Detroit residents get 3 minutes apiece to tell judge why they oppose the city's bankruptcy

Dozens of Detroit residents have told a judge why they oppose Detroit's bankruptcy, but they had to do it in three minutes or less.

The city says it can't afford $18 billion in long-term liabilities, but opponents argue that the city has no business reorganizing in bankruptcy court for many reasons.

Retirees say the Michigan Constitution bars any changes to pensions. They also object to how the city is run by an emergency manager appointed by the governor but not accountable to voters.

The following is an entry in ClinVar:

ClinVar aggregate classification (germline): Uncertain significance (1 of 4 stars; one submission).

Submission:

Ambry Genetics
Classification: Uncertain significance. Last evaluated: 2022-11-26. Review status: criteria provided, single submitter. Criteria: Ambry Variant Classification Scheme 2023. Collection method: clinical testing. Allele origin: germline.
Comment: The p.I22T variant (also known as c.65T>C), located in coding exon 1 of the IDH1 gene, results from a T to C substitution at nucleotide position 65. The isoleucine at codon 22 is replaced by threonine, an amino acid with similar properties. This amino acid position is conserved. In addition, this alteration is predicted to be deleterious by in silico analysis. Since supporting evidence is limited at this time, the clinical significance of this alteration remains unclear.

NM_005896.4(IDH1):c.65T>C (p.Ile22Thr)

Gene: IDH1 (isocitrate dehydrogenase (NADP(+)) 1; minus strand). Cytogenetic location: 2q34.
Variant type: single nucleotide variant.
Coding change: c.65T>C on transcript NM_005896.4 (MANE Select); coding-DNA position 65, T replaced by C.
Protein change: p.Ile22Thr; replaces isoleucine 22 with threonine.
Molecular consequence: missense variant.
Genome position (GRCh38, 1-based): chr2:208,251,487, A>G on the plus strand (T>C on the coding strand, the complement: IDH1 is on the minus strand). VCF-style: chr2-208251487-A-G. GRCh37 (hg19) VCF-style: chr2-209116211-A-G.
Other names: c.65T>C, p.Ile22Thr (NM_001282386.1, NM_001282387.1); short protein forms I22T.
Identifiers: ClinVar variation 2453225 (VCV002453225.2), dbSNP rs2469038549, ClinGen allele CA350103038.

Sylvester Davis urged the judge Thursday to "disallow this mess." Bankruptcy Judge Steven Rhodes urged Gov. Rick Snyder and emergency manager Kevyn Orr to listen to a recording. There's no indication that the protests will stop the case, the largest public bankruptcy in U.S. history.